One of the most common weapons in today’s warfare are hand grenades. The level of destruction is high and they are easy to maneuver. What if they were older than you think? The hand grenades of the Crusades would prove just that.
A new analysis of residues from the interior of ancient pottery vessels of the 11th and 12th century confirms this. The finding happened in Jerusalem. And it revealed that they could have been used as hand grenades.
The research is led by Griffith University associate professor Carney Matheson. What did he confirm? That some containers contained oils and medicines, and that others contained scented oils. This is consistent with previous research on the use of the containers.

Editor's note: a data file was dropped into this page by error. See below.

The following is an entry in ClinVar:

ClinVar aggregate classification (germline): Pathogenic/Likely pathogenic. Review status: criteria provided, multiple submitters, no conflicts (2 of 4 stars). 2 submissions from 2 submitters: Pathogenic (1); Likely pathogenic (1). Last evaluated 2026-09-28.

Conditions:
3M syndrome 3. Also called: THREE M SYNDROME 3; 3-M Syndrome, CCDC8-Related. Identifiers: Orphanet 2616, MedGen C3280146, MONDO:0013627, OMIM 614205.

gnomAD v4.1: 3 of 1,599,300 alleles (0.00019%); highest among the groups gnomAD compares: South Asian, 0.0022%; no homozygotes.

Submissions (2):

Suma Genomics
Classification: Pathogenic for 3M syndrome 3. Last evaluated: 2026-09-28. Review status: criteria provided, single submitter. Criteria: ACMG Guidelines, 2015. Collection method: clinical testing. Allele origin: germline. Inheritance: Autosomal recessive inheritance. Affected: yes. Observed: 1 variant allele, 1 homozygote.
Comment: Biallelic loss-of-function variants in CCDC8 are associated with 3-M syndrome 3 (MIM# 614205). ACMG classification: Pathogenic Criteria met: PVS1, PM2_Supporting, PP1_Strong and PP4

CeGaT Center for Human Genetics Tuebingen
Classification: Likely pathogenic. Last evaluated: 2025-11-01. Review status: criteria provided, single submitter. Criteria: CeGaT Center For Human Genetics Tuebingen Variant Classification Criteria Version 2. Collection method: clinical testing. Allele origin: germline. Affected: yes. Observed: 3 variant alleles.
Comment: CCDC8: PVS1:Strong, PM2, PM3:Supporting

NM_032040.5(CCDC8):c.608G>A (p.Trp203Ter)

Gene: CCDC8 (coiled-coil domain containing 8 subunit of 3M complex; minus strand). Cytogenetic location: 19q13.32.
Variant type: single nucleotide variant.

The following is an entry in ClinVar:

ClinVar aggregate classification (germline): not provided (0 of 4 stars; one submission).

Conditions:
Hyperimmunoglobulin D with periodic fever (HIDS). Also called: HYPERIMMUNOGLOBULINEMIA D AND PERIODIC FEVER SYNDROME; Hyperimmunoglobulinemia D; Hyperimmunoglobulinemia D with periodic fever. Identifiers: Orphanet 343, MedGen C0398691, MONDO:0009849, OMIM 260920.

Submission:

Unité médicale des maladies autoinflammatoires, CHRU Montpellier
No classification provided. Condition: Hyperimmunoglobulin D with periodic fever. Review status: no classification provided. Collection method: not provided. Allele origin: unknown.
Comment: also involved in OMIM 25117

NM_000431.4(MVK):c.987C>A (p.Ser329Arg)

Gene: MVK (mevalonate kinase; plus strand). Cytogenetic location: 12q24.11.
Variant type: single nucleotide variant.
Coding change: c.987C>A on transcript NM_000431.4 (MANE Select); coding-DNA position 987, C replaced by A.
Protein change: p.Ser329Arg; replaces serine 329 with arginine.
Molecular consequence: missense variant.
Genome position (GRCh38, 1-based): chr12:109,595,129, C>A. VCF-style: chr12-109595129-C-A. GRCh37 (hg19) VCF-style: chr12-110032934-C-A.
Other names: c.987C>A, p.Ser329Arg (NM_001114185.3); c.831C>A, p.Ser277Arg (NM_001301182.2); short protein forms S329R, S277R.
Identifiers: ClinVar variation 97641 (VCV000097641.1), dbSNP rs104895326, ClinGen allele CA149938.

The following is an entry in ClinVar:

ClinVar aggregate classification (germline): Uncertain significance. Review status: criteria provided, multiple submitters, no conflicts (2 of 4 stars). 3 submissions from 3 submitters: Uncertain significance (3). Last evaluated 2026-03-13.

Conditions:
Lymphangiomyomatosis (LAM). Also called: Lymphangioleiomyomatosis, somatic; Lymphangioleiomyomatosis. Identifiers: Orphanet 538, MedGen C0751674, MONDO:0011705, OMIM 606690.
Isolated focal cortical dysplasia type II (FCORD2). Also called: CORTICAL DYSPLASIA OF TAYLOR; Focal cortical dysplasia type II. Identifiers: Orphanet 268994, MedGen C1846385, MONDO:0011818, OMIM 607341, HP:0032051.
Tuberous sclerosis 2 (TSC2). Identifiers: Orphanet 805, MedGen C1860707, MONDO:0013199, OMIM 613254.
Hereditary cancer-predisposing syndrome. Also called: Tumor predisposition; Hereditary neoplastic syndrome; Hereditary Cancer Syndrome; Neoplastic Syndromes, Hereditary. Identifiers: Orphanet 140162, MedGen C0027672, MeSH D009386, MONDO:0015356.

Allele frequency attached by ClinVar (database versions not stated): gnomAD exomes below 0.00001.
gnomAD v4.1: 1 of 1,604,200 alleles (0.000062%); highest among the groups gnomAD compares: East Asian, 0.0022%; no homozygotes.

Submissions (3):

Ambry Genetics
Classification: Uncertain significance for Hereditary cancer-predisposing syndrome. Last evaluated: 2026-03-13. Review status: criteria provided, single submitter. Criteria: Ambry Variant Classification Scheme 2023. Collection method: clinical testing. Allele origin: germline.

However, their findings also revealed more than that. Some of the vessels contained a flammable and probably explosive material. What does it mean? That they could have been used as ancient hand grenades, no less. This material analyzed inside the pots could have been a locally developed ancient explosive, according to Matheson.
“This research proves the hypothesis. There was diverse use of these unique ceramic pots that included ancient explosive artifacts,” he said.
No black powder
Crusader hand grenades must have been a fearsome weapon. Those pots were hurled against Crusader fortresses, producing loud noises and bright flashes of light. It is believed that some of these pots had been sealed with resin.
The scientist emphasized that a locally invented explosive material was used and not black powder. The latter was invented in China and was brought to the Middle East and Europe in the 13th century.
“Further research is needed on these pots and their explosive contents. It will enable us to understand the ancient explosive technology of the medieval period. Also, the history of explosive weapons in the eastern Mediterranean”, he concluded.